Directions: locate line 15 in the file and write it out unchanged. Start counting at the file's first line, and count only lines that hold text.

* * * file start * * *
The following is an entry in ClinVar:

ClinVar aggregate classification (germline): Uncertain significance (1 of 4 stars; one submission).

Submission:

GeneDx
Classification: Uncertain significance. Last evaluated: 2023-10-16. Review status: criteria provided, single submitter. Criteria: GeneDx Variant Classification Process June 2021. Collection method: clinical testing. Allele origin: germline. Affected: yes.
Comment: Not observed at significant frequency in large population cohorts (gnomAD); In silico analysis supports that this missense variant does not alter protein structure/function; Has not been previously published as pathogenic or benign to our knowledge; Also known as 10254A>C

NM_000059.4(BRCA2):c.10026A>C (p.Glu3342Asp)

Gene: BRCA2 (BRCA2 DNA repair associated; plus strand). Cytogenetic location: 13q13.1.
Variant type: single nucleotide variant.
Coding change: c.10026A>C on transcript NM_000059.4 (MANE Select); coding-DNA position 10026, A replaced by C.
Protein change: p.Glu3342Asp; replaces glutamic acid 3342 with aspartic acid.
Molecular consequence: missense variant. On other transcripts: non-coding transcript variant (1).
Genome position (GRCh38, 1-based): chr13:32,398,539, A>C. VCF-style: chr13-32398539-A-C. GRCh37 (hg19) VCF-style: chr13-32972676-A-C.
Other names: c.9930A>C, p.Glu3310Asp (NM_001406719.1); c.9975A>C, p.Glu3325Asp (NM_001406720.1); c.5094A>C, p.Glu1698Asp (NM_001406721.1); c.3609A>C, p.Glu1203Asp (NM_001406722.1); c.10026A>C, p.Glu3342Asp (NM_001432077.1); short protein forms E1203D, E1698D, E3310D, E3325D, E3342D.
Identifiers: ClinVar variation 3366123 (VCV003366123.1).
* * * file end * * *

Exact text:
Identifiers: ClinVar variation 3366123 (VCV003366123.1).